Mumbai: Ishaat Hussain took over as finance director of Tata Sons Ltd, the main holding company for the 96 firms in the group, in July 2000. He is a veteran in managing finances for the group, and is a director on the boards of several Tata companies.
In an interview with Mint, Hussain spoke about the impact of the global economic crisis on India and its companies, predicting that it would constrain private flows of capital, particularly debt capital. He called for the recapitalization of multilateral agencies such as the World Bank to deal with the fallout.
Hussain was, however, confident that Tata group companies would ride out the economic downturn, citing their “inherent strength”. He said regulators and the media were overreacting to promoters pledging shares after the scandal at Satyam Computer Services Ltd. “Everybody cannot be treated like Satyam,” Hussain said. Edited excerpts.
What are the new businesses the group expects could become big in the future?
We have created a lot of new businesses in the last seven-eight years. We have several new businesses that are gaining traction. We have (direct-to-home television services provider) Tata Sky, we’ve got our insurance companies in life and general insurance sectors. We’ve got Croma in retail, where we have a technical arrangement with Woolworths Ltd. Trent Ltd is, of course, a mature retail player. Tata Capital Ltd is 100% funded by us. Then, we’ve got a BPO (business process outsourcing) firm under Tata Sons. We have a philosophy. We want to be in businesses that are into national priorities. Thus, we won’t go into cigarettes or liquor. For instance, we have a small start-up that is building supercomputers.
Veteran talk: A file photo of Ishaat Hussain, finance director, Tata Sons. Hussain says the global slowdown has been caused primarily by a total mismanagement of liquidity on the part of CFOs. Santosh Verma / Bloomberg
We are in the middle of a financial crisis. Being director of finance in the Tata group, you are on the hot seat. You not only have to apportion funds for each of your businesses, but you also have to raise it in these times of a liquidity crunch. Do you have a crisis management team?
We don’t have a crisis management team... We all have to readjust from a heady growth. We were cruising at tremendous speed and suddenly, all of us were hit by turbulence. So, we have to quickly move from auto-pilot to taking control of the wheels.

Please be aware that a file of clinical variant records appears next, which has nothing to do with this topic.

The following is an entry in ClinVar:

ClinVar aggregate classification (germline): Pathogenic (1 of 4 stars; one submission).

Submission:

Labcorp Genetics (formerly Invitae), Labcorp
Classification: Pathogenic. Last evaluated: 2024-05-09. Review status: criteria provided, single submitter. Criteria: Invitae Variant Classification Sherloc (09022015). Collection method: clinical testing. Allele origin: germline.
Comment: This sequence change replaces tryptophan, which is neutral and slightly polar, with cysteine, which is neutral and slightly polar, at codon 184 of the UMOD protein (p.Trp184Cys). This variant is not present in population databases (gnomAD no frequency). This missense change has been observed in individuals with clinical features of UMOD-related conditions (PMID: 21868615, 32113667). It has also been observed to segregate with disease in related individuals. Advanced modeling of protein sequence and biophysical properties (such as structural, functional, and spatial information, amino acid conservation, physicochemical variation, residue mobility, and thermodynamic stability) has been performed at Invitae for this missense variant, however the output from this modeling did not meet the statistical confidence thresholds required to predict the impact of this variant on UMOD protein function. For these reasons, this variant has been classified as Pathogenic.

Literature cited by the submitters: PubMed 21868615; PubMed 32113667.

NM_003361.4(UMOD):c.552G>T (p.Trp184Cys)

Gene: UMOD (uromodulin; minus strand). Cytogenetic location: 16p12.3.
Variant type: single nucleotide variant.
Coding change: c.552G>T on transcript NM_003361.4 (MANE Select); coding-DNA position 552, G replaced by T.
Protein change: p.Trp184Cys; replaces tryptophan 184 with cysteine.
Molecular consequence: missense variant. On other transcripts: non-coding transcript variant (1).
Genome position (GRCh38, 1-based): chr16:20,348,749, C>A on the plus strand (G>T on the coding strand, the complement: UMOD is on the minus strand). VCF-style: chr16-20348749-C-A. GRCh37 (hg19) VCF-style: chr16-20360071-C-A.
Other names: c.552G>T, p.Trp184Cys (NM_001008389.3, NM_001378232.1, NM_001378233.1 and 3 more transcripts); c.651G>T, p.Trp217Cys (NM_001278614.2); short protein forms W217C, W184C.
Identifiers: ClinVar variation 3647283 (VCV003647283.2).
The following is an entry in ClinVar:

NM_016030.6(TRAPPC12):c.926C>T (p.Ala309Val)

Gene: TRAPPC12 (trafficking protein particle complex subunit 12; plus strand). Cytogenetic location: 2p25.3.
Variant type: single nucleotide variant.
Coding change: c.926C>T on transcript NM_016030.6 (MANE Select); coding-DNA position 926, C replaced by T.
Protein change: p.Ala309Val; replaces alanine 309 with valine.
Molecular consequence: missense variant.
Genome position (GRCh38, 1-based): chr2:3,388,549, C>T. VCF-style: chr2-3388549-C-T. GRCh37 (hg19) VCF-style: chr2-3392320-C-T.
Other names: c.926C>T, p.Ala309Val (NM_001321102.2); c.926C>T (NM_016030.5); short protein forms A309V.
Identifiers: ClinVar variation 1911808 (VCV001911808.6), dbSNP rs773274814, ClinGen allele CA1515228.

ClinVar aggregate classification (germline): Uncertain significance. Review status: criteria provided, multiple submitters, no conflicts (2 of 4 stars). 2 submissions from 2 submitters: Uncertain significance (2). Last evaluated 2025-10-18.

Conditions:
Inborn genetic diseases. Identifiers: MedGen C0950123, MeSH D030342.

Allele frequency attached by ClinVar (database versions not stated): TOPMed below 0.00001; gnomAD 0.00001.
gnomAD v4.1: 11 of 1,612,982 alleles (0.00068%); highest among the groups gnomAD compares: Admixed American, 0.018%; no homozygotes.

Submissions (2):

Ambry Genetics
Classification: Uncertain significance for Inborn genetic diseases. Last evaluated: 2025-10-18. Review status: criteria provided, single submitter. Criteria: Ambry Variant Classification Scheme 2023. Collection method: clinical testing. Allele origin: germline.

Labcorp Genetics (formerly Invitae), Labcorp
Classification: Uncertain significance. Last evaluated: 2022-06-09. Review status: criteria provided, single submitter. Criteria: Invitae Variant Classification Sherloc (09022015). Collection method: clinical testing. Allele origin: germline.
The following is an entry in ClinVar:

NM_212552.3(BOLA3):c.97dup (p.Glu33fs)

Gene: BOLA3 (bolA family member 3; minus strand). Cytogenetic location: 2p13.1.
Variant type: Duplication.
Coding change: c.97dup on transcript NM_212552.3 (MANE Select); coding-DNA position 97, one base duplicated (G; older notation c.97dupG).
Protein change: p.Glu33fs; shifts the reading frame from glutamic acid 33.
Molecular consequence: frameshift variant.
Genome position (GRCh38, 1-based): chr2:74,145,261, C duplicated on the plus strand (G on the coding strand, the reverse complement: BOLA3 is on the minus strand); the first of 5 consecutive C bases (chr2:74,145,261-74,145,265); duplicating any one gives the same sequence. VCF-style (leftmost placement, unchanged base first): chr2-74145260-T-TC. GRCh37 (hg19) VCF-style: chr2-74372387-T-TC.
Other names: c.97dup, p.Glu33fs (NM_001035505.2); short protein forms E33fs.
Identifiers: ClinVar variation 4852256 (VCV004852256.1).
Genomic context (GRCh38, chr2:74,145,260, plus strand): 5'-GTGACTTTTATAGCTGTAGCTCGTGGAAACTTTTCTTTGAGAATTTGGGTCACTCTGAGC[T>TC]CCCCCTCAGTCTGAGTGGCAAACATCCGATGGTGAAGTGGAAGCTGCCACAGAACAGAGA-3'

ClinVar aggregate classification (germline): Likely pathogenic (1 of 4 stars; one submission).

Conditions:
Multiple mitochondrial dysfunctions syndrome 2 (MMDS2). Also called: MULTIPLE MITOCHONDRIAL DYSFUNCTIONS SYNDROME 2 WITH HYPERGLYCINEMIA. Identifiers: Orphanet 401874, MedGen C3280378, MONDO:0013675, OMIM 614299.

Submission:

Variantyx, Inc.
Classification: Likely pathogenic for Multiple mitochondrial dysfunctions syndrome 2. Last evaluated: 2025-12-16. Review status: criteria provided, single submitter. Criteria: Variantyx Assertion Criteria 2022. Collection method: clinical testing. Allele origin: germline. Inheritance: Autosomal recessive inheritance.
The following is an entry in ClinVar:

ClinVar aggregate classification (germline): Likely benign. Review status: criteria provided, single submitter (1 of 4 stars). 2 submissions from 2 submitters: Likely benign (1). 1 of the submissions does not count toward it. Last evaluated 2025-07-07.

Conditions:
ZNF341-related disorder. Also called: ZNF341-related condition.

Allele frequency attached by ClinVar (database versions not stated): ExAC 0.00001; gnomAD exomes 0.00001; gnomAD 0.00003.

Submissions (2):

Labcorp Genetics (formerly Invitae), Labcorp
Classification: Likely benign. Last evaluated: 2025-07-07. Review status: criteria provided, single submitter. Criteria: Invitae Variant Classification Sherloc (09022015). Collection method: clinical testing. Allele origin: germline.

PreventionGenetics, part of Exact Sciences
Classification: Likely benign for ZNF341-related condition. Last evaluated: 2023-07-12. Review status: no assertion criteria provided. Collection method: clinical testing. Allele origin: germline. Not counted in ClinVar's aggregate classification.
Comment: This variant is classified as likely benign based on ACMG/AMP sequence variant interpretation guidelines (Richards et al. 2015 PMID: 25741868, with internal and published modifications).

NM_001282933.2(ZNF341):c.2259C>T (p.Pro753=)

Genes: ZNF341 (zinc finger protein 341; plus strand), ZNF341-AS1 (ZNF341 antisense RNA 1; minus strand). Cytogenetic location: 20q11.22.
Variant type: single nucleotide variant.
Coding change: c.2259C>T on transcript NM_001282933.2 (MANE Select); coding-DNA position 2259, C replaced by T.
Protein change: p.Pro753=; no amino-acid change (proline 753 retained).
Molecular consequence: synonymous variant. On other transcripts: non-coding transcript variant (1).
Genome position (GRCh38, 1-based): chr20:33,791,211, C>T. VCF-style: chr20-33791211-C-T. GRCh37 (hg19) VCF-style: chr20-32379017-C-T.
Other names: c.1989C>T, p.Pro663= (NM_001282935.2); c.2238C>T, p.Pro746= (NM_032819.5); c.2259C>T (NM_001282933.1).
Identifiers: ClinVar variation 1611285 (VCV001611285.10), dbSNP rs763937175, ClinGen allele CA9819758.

We are proactively managing the situation. The challenge is to be proactive rather than reactive.
This is a generic issue with everybody. And the way we work is that all action resides in the company (not in the holding company Tata Sons). Please understand that all the major companies are independently quoted companies on the stock exchange, with independent boards. And each board will have to address the issues with the management of those companies. Yes, most of the companies have representatives from the centre (Tata Sons). But the action is in the companies. So, we are not a monolithic thing.
What are the challenges before a chief financial officer (CFO) these days?
The role of the CFO is to primarily manage the liquidity of his/her organization. That is the primary goal. But CFOs today aspire to do the sexier stuff such as investor relations, talking up the stock price and strategy... I blame CFOs for this financial crisis which the world is going through now. Where were they and what were they doing? Why didn’t they manage the liquidity? People can say it isn’t a solvency issue, but a liquidity issue. What is striking me as a bit odd today is that we had 10 years of boom and two quarters of bust and all of us are shaking. Therefore, it has been a total mismanagement of liquidity.
What happened to the liquidity they created? Where did it all go? I am talking philosophically. I am not talking as a representative of the Tata group now.
Is it back to basics for CFOs?
Cash is always king. And cash has always been managed and, particularly in this scenario, cash has to be pulled out from every corner, from wherever possible. When I was a finance director at Tata Steel Ltd, every day at 3.30pm, I used to get the cash statement on my table... It was like the pulse—whether all’s well or not. By the feel of the cash with you, one could get a sense of the situation.
For example, I am the chairman of Tata Sky... I get a statement by 11am on how many subscribers we have. One thing I look at very very carefully: How’s my cash moving? My cash must grow month by month.
So, it shocks me what happened in Satyam. I cannot believe that a corporation such as Satyam could have such a big hole. Cash is very important. The minute the trend is lagging, I get in touch with the management. I say, “Boss, something is going wrong.”
Is this what has been inculcated among the rest in the group?